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13.30  War as Transnational Heritage in the Benelux-German Borderlands

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11:00, Samedi 4 Juin 2016 (30 minutes)

This paper will question whether memorial culture and battlefield tourism in the Benelux-German borderlands, and more specifically in the Ardennes, have succeeded in challenging our concept of heritage, or if they have instead reconfirmed the solidity of national borders. “Battlefield tourism” began in the borderlands of Belgium and Northern France before the First World War had even ended. During the interwar years, “pilgrims” from around the world visited the cemeteries, memorials, and sites of particularly deadly campaigns for a multitude of reasons: to find the graves of loved ones, to pay tribute to lost comrades, to nurture a deep curiosity about the war or a morbid fascination with violence and death, or simply for recreation. Between 1939 and 1945, many of these “sites of memory” of the Great War were located on territory that would experience an even more devastating conflict. In Belgium in particular, the result has been the emergence of a booming tourist industry that has capitalized on the continued interest in the two world wars. Tourist brochures, guides, and maps present visitors with a palimpsest of First and Second World War sites that are described as regional and national heritage. Yet the fact that these wars had been fought by soldiers from other countries challenges our understanding of heritage as limited by the nation. Moreover, national borders had themselves been disrupted during these wars, creating zones of conflict that transcend pre- and post-war state boundaries. This was most notably the case when the Eastern Cantons of Belgium, along with Alsace, Lorraine, and Luxembourg, were annexed by the Third Reich in 1940. The reality of the war in these borderlands did not necessarily conform to official, national narratives, despite the fact that many sites of wartime memory are located in these areas.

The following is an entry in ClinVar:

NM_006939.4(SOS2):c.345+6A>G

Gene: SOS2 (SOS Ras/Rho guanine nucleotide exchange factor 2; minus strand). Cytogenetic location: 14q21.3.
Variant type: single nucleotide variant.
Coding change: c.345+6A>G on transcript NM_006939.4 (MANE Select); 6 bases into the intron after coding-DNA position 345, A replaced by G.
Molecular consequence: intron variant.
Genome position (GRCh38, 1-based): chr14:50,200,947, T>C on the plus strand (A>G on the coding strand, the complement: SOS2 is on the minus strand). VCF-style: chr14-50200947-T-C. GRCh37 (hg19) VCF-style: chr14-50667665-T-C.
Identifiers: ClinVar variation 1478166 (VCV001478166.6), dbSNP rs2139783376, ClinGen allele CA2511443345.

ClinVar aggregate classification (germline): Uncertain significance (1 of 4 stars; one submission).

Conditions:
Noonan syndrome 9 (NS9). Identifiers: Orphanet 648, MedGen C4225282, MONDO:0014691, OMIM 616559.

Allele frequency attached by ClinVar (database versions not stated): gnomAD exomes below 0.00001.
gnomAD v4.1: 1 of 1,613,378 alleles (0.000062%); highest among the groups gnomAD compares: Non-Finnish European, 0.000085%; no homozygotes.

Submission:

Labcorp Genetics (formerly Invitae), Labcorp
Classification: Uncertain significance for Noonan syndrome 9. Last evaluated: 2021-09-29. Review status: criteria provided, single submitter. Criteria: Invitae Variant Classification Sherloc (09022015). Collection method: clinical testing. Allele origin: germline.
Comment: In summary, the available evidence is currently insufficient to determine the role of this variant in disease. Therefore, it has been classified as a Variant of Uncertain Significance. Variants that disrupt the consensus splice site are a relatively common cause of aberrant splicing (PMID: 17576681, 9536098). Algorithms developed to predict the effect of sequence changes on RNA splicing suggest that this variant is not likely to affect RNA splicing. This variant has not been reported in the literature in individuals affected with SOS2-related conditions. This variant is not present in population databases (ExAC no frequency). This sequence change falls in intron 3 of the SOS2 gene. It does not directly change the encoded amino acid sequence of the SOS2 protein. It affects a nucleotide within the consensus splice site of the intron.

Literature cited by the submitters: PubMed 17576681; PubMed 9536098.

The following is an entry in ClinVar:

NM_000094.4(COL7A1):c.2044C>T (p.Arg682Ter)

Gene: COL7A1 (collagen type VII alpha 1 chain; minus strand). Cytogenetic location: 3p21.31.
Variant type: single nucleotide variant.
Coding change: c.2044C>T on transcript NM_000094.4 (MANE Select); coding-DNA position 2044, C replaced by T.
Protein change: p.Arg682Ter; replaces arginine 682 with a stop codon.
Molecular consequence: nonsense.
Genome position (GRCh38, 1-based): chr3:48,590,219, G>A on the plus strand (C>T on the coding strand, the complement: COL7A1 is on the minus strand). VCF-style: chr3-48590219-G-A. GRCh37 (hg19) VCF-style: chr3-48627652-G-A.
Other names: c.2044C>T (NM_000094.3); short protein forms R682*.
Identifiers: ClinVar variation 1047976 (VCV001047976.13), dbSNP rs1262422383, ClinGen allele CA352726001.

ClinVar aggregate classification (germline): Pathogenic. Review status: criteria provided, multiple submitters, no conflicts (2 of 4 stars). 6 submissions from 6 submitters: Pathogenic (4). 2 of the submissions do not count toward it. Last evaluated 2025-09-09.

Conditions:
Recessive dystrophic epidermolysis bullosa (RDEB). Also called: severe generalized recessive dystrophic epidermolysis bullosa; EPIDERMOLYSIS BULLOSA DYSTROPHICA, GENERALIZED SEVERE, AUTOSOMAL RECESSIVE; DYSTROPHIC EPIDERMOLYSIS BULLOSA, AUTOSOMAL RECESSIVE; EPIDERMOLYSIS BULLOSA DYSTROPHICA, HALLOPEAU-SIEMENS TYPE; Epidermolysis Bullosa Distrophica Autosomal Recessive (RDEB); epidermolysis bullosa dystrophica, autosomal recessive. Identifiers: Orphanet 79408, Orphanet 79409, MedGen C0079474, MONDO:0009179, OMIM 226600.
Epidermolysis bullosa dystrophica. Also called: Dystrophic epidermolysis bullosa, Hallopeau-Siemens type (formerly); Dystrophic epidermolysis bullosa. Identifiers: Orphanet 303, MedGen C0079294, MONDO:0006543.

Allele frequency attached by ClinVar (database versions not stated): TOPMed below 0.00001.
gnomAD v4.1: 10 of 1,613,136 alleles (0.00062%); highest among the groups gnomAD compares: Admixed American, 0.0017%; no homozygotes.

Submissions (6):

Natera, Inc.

More recent commemoration initiatives highlight the world wars as a shared, transnational experience. In some cases, by focusing on war as transnational heritage, regional memory can actually be reconciled with official history. I will analyze Luxembourg’s National Museum of Military History, Belgium’s Bastogne War Museum, and the Belgian-German “Route of Commemoration” international hiking loop. In each case, war has been commemorated in profoundly different ways, which in turn reveals conflicting concepts of the relationship between nation, region, history and memory, and the very idea of heritage itself. In some cases there is an increasing acknowledgement of the complexity of the wars that challenges the traditional concept of heritage as bounded by the nation, while at the same time there remains a refusal to abandon the nation as the dominant lens through which war is understood.

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